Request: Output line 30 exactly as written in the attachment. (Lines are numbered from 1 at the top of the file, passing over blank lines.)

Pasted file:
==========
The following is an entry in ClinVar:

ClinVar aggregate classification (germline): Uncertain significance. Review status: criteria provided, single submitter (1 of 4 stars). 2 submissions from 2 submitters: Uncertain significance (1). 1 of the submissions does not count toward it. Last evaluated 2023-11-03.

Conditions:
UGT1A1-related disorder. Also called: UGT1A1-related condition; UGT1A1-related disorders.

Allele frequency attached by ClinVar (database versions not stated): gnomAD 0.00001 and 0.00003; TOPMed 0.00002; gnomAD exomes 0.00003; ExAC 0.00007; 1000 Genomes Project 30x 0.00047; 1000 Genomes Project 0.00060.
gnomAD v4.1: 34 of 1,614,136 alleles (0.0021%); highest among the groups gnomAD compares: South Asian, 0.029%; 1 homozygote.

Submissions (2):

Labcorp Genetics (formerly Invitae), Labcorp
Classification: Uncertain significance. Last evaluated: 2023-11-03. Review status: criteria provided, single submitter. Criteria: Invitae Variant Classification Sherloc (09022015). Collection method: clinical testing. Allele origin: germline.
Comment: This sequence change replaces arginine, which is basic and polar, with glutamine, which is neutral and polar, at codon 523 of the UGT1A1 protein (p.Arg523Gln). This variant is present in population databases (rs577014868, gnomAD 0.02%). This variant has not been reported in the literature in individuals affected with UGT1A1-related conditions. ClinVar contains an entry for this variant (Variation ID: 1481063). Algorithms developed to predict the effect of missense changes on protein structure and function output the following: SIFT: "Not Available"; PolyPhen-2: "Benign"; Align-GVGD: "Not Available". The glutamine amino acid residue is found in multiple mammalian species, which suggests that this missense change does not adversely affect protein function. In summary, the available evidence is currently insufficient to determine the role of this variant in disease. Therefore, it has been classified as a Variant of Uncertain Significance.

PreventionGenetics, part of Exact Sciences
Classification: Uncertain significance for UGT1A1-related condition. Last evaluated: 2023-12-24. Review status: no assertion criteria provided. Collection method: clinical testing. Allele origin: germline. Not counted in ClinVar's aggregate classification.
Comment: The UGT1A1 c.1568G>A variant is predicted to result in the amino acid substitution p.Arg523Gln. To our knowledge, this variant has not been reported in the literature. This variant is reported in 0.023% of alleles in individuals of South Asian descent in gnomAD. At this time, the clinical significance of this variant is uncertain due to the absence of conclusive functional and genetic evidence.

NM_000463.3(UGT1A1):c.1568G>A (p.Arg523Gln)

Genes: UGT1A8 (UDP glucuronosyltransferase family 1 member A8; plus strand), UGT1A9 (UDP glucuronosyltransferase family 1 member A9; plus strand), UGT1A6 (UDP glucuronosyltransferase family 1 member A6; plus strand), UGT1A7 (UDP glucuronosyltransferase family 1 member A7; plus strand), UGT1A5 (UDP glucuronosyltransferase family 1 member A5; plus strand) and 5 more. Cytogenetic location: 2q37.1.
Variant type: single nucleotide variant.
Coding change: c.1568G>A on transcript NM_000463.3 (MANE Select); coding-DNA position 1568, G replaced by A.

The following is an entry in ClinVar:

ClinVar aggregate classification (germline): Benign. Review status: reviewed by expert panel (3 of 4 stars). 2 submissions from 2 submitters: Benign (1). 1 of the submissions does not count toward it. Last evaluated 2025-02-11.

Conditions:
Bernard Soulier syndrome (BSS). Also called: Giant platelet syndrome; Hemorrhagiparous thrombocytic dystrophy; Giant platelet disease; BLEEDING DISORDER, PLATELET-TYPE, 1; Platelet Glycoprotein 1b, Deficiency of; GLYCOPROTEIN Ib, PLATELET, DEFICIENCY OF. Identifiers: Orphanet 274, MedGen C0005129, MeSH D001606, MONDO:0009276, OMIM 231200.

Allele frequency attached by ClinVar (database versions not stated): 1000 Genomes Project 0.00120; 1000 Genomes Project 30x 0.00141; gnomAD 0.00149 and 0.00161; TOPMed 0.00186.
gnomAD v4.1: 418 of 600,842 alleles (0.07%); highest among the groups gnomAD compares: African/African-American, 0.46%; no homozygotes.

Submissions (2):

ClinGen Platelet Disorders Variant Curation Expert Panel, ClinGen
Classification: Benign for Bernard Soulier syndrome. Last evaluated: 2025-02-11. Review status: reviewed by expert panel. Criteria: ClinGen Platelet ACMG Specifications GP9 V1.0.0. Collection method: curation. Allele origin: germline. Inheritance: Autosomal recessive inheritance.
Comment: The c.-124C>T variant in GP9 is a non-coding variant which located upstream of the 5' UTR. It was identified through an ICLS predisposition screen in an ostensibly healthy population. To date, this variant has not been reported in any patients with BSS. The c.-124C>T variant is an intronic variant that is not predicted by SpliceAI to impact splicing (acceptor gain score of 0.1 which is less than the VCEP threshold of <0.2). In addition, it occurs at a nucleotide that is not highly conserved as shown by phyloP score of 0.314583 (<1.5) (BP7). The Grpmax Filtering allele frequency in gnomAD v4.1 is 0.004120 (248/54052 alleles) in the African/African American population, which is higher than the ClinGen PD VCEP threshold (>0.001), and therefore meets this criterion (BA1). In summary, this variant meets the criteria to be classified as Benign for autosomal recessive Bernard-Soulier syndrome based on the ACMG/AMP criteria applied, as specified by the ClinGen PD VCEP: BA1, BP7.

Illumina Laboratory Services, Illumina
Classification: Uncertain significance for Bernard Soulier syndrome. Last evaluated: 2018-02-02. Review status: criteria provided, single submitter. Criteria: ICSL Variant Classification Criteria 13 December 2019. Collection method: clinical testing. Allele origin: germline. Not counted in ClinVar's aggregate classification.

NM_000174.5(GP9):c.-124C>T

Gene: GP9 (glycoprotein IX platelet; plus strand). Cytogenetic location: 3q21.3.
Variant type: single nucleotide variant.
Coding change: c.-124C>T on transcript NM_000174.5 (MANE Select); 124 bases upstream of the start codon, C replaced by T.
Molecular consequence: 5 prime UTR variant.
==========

NM_000174.5(GP9):c.-124C>T